I would go back to December, 1903 so I could meet the Wright Brothers and witness the first flight. This is a great American story, and I have always been fascinated by it.
In fact, I wrote about it in my book “Race for the Sky.” In researching the Wright Brothers, I found that there were only five witnesses to the first flight, and one of them happened to be a boy named Johnny Moore. So I told the story of the Wright Brothers through Johnny Moore’s eyes.
The book came out in 2003, the one hundredth anniversary of the first flight. I was really proud of it. I think it was probably the best book I ever wrote, and I thought this was the book that was going to put me in the big leagues. Maybe even win the Newbery Award.
Unfortunately, it was my worst selling book EVER. It did so poorly that the publisher never even issued a paperback edition! There were about 50 Wright Brothers books that all came out at the same time, and I suspect that mine got lost in the shuffle. Now you can buy it for a penny on Amazon. Oh well. Live and learn.
Fascinating stuff. I really appreciate your taking the time to answer these questions. Thanks so much, Dan!
For brief period of my childhood, my parents gave me nickels for memorizing quotations. This was pre-internet, so I truly had nothing better to do. I did memorize most of the Declaration of Independence (which earned me no more than the much shorter “The fog comes on little cat feet” by Carl Sandberg). Learning the speech left me with a lasting admiration of it, so I was predisposed to like this book. I was not disappointed by Gutman’s treatment of the topic. Arresting black and white photographs of Lincoln help draw the reader into the story, and Gutman shares a lot of fascinating facts about the Gettysburg Address. For example, Lincoln wasn’t even the main speaker of the day! Some other guy spoke for about two hours, and Lincoln’s speech only lasted a few minutes! I learned some things from the book and my curiosity was piqued to learn more.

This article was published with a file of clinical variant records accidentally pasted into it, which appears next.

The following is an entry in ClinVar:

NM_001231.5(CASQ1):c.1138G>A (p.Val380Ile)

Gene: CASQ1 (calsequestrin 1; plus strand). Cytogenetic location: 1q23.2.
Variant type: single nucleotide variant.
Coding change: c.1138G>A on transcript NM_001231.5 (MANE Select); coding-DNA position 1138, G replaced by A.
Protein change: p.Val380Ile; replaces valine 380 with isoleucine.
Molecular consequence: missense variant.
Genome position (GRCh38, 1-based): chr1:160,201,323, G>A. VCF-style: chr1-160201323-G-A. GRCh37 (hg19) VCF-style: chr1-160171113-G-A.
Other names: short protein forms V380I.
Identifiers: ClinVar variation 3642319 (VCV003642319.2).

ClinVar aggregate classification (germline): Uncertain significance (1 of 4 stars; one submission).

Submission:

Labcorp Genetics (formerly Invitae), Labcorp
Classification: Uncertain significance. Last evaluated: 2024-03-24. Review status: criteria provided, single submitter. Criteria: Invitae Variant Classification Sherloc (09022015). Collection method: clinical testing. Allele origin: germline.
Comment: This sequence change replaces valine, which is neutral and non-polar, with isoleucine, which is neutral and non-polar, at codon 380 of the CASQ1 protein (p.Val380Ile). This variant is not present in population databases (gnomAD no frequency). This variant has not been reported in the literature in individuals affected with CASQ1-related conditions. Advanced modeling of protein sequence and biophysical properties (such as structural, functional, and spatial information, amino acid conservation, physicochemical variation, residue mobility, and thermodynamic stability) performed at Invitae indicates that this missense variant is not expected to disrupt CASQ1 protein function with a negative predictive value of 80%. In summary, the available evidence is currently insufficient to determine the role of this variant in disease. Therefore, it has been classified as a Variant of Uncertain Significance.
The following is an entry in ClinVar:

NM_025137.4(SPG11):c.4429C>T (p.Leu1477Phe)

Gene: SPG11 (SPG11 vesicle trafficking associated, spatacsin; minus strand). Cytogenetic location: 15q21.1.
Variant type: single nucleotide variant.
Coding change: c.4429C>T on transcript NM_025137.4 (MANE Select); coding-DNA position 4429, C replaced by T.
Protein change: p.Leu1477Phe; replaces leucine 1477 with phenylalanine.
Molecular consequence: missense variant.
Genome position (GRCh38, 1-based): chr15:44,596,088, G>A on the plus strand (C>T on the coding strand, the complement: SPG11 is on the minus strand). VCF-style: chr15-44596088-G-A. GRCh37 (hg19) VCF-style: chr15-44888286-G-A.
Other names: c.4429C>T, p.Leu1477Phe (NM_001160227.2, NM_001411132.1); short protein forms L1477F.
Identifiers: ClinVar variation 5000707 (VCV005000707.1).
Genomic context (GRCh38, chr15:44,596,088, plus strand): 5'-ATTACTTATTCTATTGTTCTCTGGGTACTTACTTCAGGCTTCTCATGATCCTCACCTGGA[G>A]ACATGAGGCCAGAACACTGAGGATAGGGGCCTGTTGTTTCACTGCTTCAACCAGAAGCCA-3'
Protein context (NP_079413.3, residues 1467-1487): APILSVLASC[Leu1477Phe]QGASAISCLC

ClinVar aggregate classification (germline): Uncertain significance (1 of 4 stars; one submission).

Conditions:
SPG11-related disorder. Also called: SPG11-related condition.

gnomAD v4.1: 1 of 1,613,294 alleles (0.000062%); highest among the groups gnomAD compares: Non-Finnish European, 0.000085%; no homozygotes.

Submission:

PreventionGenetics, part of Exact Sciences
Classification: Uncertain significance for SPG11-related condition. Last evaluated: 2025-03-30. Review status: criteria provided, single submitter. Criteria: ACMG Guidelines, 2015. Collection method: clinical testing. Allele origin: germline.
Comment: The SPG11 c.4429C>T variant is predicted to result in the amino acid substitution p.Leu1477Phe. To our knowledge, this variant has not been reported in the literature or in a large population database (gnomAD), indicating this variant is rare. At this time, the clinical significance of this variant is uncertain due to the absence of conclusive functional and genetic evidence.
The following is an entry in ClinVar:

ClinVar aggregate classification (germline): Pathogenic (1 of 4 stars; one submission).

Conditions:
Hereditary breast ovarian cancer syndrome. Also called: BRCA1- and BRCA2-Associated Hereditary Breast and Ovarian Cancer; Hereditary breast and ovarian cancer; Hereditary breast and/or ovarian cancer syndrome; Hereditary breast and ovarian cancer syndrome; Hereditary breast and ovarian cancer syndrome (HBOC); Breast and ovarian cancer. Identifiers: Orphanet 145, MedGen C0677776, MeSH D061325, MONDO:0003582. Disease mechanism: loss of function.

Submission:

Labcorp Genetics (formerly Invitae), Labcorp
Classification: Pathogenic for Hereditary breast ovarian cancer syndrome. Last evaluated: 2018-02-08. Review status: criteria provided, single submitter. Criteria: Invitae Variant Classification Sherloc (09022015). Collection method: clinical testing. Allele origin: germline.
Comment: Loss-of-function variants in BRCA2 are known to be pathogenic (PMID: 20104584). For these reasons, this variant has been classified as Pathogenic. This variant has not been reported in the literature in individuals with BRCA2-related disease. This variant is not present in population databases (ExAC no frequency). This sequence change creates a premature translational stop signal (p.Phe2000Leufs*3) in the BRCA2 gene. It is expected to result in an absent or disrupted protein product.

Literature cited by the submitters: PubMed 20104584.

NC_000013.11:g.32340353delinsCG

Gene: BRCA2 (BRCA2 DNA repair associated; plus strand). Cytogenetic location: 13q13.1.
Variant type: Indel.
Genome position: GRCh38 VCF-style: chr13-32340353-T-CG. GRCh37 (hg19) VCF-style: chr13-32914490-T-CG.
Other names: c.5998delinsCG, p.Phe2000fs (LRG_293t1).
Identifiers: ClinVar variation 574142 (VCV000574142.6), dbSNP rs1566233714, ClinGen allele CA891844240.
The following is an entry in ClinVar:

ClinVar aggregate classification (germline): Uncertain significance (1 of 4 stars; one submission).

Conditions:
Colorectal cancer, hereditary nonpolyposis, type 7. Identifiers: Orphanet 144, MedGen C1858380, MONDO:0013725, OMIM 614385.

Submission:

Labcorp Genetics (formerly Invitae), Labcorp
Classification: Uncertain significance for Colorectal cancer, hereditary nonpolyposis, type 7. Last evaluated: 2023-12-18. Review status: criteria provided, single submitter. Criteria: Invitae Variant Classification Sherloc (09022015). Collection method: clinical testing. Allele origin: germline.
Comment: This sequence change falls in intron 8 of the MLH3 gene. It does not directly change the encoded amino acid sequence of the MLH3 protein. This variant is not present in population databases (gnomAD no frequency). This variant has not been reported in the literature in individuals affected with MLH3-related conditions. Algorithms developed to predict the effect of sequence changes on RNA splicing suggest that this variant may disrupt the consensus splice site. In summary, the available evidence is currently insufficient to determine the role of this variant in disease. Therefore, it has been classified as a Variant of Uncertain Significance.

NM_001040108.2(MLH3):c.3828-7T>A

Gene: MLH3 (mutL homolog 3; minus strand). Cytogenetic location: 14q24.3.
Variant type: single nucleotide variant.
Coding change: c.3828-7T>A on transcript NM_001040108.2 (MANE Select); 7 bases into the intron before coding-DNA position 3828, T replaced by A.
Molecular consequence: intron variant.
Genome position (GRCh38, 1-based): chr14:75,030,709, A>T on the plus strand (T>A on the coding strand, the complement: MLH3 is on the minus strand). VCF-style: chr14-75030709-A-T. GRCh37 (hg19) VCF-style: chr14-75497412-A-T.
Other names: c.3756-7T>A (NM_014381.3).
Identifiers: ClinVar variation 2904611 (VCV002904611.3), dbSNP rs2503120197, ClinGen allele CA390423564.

I liked this story for the same reasons I have enjoyed other Gutman books: it’s an easy-to-read, straightforward story with likeable characters, that nonetheless is not light on substance. There are so many funny moments in this book, such as when the Flashback Four encounter chamber pots; when the parents of the Flash Four who are asked to sign permission slips allowing their child to time travel and they all sign because they are distracted for different reasons; and when the Flashback Four have to deal with Lincoln’s son Tad Lincoln who is a total brat! I enjoyed this book from the first page to the last, and I look forward to reading the other three in the series.
My family went to New Bern, N.C. this weekend, where I actually encountered this sign at the wonderful Pepsi Family Center, which is part of the Tryon Palace complex. This “time machine” is a room adjacent to a museum exhibit. A dial inside the machine stops at the year 1835, and the doors open to a room of exhibits about N.C. in that year. I urge visitors with kids to NC to check it out!
For more middle grade book reviews, check out the MMGM links on Shannon Messenger’s blog.